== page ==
I was greeted as soon as I came in the door. Mike Liera answered all my email questions when I wrote to email@example.com. He was quick to respond and helpful. There was a standard release to fill out. There were set water breaks and the only time I felt a bit disoriented was in the final line up. I believe they lined up 8 people per line, by belt. The mat fee was $30 per day, they only allow blue or white gis, and I was able to wear my school’s patches with no issue.
How to get there
University of Jiu Jitsu is located at 3350 Sports Area Boulevard in San Diego. I am geographically challenged and got disoriented along the way. Two U-turns later and I was there.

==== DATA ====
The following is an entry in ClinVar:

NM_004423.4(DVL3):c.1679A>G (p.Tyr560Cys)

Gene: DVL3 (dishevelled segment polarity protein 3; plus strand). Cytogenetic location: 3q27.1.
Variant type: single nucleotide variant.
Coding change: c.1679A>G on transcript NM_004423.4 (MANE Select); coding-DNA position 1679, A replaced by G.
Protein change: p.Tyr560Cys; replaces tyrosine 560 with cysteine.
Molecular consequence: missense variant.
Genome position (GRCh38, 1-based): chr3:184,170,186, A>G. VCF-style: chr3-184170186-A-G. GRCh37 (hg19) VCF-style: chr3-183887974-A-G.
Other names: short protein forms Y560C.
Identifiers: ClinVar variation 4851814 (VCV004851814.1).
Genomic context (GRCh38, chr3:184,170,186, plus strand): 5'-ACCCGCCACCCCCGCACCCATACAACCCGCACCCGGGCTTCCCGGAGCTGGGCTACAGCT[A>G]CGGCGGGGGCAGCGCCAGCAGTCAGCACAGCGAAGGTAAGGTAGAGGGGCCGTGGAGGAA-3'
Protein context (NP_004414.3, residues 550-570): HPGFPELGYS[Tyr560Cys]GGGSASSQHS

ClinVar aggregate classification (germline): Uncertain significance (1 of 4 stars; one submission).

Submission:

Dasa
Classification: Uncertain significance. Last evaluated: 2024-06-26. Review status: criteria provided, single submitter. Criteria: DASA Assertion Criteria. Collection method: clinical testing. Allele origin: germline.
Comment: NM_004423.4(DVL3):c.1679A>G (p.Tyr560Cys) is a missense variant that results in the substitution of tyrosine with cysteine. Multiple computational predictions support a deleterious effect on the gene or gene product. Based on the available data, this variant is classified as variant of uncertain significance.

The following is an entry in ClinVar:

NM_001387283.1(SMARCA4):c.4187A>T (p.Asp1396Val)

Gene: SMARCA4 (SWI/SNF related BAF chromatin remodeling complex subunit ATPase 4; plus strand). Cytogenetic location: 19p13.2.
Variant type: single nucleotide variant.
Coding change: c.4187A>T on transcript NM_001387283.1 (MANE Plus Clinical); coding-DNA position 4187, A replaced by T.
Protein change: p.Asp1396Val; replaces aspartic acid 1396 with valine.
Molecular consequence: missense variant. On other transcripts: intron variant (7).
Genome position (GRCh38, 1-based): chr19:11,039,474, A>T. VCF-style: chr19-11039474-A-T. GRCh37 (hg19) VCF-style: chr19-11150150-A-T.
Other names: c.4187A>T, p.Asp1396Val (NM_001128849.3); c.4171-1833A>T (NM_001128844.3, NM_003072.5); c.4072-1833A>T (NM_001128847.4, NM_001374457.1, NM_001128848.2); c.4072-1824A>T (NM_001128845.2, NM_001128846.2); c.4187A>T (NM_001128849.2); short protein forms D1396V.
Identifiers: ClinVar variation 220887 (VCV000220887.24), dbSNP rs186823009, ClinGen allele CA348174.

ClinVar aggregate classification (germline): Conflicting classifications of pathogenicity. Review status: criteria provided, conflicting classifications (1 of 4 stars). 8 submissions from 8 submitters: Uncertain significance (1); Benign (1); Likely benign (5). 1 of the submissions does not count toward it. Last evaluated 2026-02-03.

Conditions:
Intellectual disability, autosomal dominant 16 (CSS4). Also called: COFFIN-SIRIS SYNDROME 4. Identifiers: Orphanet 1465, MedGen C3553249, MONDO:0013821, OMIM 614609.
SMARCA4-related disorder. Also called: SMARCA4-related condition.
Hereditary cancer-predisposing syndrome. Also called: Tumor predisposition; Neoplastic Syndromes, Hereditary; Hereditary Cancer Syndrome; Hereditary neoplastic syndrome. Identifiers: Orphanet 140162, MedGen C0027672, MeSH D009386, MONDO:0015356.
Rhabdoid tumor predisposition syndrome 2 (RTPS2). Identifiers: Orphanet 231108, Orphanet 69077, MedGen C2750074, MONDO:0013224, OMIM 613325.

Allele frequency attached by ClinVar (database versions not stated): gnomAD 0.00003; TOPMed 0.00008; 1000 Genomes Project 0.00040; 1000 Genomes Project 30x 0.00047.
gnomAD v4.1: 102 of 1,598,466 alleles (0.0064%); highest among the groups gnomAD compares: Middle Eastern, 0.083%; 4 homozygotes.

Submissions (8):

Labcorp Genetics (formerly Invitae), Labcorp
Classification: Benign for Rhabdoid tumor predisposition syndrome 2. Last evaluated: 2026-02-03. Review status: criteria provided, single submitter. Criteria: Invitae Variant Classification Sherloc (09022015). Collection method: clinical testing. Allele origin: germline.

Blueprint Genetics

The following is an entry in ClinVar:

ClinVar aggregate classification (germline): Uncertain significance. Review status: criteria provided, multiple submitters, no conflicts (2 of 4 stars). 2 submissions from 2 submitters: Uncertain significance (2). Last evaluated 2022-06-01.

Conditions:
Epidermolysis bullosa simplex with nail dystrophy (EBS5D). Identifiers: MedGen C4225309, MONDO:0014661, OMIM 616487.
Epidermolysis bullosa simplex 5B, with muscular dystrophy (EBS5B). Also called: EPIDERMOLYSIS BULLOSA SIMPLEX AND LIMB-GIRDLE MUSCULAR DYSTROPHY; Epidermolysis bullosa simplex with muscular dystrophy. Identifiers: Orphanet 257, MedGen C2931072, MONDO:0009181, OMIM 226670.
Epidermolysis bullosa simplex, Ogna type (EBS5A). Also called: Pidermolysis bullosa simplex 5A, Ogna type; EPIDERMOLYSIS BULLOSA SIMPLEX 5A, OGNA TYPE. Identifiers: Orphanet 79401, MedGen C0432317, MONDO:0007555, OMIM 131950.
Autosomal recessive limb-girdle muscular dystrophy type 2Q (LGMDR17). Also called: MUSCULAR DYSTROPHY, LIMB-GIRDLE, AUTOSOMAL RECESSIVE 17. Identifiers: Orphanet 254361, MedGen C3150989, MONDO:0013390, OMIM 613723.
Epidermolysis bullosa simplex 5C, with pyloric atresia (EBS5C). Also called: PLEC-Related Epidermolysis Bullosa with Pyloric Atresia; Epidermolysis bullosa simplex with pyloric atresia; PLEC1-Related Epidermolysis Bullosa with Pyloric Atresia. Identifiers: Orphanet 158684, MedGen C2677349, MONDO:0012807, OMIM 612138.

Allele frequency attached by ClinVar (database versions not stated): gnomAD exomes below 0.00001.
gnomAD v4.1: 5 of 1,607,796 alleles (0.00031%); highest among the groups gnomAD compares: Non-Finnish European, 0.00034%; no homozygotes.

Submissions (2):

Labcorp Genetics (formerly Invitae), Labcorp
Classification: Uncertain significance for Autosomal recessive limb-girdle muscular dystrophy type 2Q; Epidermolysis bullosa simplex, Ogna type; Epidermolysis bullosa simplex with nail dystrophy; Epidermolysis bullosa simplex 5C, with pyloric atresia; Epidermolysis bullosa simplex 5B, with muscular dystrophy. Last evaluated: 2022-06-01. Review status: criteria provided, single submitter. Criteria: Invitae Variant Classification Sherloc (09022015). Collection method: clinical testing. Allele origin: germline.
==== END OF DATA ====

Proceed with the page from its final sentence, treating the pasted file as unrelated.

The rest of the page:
Driving west on Sports Arena Boulevard, I came to a HUGE ARENA. I was overwhelmed by the hugeness of the arena, so I completely missed the right-hand turn into University of Jiu Jitsu. See the red line? That’s a chain link fence. I needed to turn right BEFORE the chain link fence. University of Jiu Jitsu is between the chain link fence and the building next to the arena. I hope this map clears up any confusion. If you do get lost, you can call them at 619-222-5555.
If you stop by University of Jiu Jitsu or email them, please mention you read this article on my blog!